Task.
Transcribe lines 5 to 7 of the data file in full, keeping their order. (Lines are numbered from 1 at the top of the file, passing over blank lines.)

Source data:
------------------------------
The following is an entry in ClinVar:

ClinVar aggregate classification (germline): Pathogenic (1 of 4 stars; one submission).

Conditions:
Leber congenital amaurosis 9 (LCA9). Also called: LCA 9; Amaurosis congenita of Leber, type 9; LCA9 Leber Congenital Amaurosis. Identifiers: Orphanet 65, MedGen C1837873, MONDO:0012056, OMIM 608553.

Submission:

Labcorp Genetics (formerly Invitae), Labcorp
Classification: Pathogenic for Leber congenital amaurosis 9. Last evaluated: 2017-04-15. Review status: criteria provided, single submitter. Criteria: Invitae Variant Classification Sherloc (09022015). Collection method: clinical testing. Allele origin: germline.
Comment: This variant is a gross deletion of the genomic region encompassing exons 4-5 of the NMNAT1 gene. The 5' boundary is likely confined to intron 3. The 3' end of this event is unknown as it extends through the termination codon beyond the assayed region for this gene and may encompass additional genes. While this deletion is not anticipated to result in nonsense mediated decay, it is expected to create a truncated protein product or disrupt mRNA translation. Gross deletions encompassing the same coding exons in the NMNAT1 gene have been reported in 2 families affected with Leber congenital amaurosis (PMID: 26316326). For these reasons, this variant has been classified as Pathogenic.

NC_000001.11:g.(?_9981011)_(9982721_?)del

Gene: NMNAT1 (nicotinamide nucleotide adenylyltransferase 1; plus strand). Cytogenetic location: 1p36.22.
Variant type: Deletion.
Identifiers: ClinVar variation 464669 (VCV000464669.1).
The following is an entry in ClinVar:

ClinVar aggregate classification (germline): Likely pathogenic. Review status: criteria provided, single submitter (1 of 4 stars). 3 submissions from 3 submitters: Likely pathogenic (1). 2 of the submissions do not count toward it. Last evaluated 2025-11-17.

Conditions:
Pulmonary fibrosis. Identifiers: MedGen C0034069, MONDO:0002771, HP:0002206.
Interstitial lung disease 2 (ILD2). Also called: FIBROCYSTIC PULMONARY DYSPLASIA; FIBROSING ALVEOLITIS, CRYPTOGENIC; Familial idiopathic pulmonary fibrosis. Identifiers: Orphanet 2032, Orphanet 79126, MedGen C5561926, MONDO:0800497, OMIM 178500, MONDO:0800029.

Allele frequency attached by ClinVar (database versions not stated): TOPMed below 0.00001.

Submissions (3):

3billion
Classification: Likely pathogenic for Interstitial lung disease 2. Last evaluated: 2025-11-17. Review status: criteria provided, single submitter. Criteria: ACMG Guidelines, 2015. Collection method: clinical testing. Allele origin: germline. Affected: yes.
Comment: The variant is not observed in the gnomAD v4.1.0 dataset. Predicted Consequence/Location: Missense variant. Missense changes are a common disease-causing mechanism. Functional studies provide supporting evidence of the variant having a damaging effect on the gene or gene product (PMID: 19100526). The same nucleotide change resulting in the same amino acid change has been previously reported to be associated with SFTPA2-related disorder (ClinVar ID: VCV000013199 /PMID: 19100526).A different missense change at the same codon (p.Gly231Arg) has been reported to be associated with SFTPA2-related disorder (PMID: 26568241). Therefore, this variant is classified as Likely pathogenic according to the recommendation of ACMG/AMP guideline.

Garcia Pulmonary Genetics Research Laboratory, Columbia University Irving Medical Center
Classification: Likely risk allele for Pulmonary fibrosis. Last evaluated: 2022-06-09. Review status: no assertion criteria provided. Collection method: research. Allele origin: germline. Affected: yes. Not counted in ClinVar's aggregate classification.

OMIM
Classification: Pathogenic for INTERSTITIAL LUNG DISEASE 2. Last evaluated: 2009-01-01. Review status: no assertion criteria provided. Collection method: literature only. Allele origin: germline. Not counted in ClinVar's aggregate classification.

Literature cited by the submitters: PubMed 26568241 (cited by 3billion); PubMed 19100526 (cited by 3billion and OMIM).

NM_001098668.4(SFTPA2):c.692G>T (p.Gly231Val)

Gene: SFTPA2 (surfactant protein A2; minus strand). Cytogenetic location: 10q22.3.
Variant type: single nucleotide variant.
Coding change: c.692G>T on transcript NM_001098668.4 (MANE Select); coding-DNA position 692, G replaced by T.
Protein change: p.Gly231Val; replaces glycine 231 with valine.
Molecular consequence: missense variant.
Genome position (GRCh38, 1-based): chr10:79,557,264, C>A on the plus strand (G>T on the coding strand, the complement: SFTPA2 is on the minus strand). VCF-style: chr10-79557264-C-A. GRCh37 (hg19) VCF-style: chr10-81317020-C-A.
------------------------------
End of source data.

Submission:

Labcorp Genetics (formerly Invitae), Labcorp
Classification: Pathogenic for Leber congenital amaurosis 9. Last evaluated: 2017-04-15. Review status: criteria provided, single submitter. Criteria: Invitae Variant Classification Sherloc (09022015). Collection method: clinical testing. Allele origin: germline.